Theoretically, the real risk-free rate, denoted as r* (r star), is the hurdle rate that a rational, value-maximizing actor would demand to give up a dollar of consumption today for the return of their principal at the specified future point in time. We add the expected inflation rate to this value to obtain the nominal risk-free rate, which is what the talking heads are talking about when they talk about the interest rate. If something simpler is demanded, it is the price of money today. Expected inflation is added on top of the neutral rate of interest to compensate the investor for the value lost to inflation over the period. This is known as inflation compensation. r* has recently been very low due to a combination of known, suspected, and unknown factors.
There's a debate currently raging among academic and professional economists about what r* is, and whether it has been going up or down. It would increase for the same reasons that all assets increase: uncertainty. Where there is greater uncertainty, expected return must increase to entice the rational actor to delay consumption and invest. And the mechanism that makes this happen is a fall in price. (When talking about bond prices and bond yields, it is important to remember that they are inversely related: when one goes up, the other must go down.)
Unfortunately, the United States has been dealing with its fair share of uncertainty these past few years. It faces an increased level of domestic political risk unseen since the late sixties and early seventies. The unipolar world it inherited after the sun set on the Soviet Empire has given way to at least one more pole with its center in Beijing. The years of fiscal profligacy and the legacy of monetary expansionism necessary to deal with the COVID-19 Pandemic have blown a whole in its national Balance Sheet. Its population is graying and nearly falling below its replacement rate. And it has assumed a protectionist stance in preventing the free trade in labor necessary to prevent this demographic decline from becoming an economic one. The greatest enemy it has ever faced has no capital, never sleeps or eats, doesn't tire, and comes armed with the devastating laws of Physics in its armamentarium. Precarity abounds.
Yet, Americans are unplugging from social media, voting in higher numbers, and look set to deny a petty would-be dictator and could-be coup-plotter a second term in office. The rest of the world hasn't flocked to the Chairman Xi's banner. The country has levied higher tax rates in the face of fiscal insolvency before and came out the other side with higher productivity as well as a repaired asset/liability ratio. Its population is living healthier longer, so can work longer, especially with the aid of radical productivity-enhancing AI. The country of immigrants has recovered from anti-immigrant hysteria several times throughout its history as the oldest democracy in the world. It has taken up leadership of the free world again to lead a charge into renewable sources of energy that looks set to obsolete the century-long reign of the internal combustion engine, and the millennia-long reign of the combustion of fossil fuels. No country more resilient to existential threat has ever had its name printed across a map of earth.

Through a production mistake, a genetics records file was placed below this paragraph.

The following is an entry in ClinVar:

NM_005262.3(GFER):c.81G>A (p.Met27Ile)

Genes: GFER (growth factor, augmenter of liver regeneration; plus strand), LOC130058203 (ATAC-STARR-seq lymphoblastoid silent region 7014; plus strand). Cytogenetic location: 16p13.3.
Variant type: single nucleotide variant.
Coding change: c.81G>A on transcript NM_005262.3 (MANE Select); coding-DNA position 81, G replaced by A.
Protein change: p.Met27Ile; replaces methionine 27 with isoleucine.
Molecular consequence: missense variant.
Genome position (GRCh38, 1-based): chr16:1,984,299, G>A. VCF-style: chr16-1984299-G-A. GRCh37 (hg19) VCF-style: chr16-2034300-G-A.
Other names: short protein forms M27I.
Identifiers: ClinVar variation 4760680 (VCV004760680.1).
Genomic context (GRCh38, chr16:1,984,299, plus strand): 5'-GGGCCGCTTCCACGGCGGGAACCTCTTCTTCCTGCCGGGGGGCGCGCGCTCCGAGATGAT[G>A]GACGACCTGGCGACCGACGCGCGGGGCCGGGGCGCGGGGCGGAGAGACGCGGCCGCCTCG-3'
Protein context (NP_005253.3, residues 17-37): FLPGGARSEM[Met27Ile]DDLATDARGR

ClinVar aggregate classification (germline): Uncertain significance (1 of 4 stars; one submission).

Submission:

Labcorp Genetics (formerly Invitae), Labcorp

In the long run, the neutral rate of interest is fixed; in the short run, it is variable. Looking out over the next five years, it must float upward to compensate for the risk and cost of disentangling global supply chains from a dependence upon China and fossil fuel. It must repay the risk of the United States being incapable of paying its debt on time. Inflation compensation must grow to reflect tighter labor markets and these other aforementioned costs. Lastly, it must increase because the rate of growth engendered by technologies like AI and other innovations yet to be will push it higher. With higher secular growth, as well as higher inflation, nominal rates of 4% look more like a floor than a ceiling; depending upon what other of these risks materialize--or fail to--it seems reasonable that rates will mean-revert to their 5 - 6% historical range. That means equities returns of 9 - 11%--and to get there requires a lot of earnings growth, or a big drop in price. But that's an article for another day.
A Brief Appeal
I started long-distance running at a very young age.* It's been a huge benefit in my life much aside from the health and discipline benefits it confers. It provided and still provides a quiet, meditative place where I used to repeat declensions and conjugations, and now work through portfolio and market problems. This year, I'm running the New York City Marathon this November to sponsor Run4Fun, a NYC-based nonprofit that provides running programming for kids after school in the NYC area--specifically for kids who have experienced trauma in their recent journey to the United States, or who come from homes affected by domestic violence. I'm running to give these kids a chance to run, too, and I'd like to ask that you join me with whatever contribution you can manage. My great thanks to all.
*I am not now, and never have been, a good runner.